'I want to keep my family together': Widowed father faces battle to keep his South African children in the UK because he doesn't earn enough money as a barman
Justin Tutt has been told his children will be deported next month | Seth, eight, and Leigh, five, will be sent back to South Africa | Home Office took the decision because Mr Tutt, 29, doesn't earn enough | They began living with their father in Burnley, Lancs after their mother died | Social worker informed him that 'statistics show that one in five white children are raped or killed' in SA. 'They are targets because they are different. Its very dangerous for white children in South Africa.'
Janine Yaqoob | Daily Mail.UK | 18 February 2013
A father faces having his two children taken into care 8,500 miles away because the Home Office says he does not earn enough money to keep them in the UK.
Barman Justin Tutt, 29, brought son Seth, eight, and daughter Leigh, five, to live in England with him after the sudden death of their mother in their native South Africa.
But despite Mr Tutt holding a British passport and having another son born in the UK, under new immigration rules cracking down on asylum seekers claiming benefits, Seth and Leigh cannot stay here as they must be living in a family earning at least £22,500 a year.
Because Mr Tutt brings home only £120 a week and his fiancee is on maternity leave, the youngsters will be deported in March and are likely to be taken into care.
A South African social worker has now warned the father-of-three that his children could be at 'significant risk' because they are white and maybe singled out for attack.
Today Mr Tutt, who lives with his children, fiancée Clare Miles, 29, their seven-month-old son Jake and Clare's daughter Kaitlyn, seven, in Burnley, Lancashire, said: 'People ask why I don't just go back to South Africa but I have nothing out there and I will lose my family here if I go there.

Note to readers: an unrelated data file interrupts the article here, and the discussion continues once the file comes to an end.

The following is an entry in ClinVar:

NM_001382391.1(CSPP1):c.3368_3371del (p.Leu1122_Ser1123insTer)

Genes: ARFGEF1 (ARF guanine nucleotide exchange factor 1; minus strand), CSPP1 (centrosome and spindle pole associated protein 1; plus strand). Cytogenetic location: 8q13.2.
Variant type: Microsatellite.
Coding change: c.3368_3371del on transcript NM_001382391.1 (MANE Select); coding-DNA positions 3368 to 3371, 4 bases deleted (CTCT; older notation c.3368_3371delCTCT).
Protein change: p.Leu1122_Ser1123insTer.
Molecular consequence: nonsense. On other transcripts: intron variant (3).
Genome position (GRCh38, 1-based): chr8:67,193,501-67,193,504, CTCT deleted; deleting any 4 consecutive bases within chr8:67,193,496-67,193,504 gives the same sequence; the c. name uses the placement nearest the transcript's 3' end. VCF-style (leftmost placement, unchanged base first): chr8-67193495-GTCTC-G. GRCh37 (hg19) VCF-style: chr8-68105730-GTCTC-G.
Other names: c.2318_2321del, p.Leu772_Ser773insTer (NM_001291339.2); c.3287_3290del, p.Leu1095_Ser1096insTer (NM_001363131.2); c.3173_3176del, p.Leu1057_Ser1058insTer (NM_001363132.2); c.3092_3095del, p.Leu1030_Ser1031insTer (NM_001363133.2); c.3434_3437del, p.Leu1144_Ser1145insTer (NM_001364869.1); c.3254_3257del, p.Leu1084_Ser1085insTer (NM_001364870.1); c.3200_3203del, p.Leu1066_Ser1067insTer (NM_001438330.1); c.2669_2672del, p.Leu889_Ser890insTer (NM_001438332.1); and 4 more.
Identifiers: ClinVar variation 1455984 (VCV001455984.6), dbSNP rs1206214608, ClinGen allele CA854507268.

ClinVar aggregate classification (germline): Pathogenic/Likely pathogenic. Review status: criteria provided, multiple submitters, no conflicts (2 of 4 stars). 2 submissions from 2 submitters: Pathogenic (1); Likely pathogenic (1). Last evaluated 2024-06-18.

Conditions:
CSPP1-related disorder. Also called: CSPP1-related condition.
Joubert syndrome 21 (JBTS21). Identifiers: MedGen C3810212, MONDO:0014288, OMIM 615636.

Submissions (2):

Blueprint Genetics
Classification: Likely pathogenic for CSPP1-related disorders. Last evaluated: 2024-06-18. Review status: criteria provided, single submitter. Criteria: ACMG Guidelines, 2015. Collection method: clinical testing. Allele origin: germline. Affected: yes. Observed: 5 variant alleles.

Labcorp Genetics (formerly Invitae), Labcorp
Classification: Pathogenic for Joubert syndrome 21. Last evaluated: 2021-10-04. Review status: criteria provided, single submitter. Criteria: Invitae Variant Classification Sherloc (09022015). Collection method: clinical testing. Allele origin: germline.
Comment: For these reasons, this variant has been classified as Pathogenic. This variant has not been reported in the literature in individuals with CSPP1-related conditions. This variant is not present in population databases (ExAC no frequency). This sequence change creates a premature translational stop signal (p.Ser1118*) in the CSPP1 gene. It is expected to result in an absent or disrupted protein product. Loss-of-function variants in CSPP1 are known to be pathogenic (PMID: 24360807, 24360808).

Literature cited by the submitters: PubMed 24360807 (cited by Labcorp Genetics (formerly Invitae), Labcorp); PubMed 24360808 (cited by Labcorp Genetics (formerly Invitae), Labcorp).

'Here I have got a house, a job and I am settled and I don't see why Seth and Leigh can't settle with us too.
'I am in a catch 22 but I will fight as much as I have to to keep my boys with me.
'It is impossible for me to go back.
'I just want to have my children here safe with me and yet I'm being told that they aren't allowed to and that they will be put into care.
'All my family live in England, I have no one in South Africa and no life there.
'All I want to do is keep my family here safe and together.'
South African born Mr Tutt, whose mother was born in Britain, emigrated to the UK five years ago to find work and a new life after he and his wife Deidre split up.
Seth and Leigh lived with their mother in Kimberley on the Northern Cape whilst he met Clare and she became pregnant with Jake.
But tragedy struck when Deirdre died in May last year and the youngsters moved in with their great grandparents, aged 75 and 70, in a retirement complex.
Mr Tutt said: 'They had to live with their mother's grandparents but that was only temporary because they are old and the complex is for old people.
'It made perfect sense for the boys to come and live with us in the UK but whatever reason they have been refused permanent visas here.
'One border agency person said we could bring the children over on my British passport and then apply for the children to get British passports when they arrived but another said we couldn't.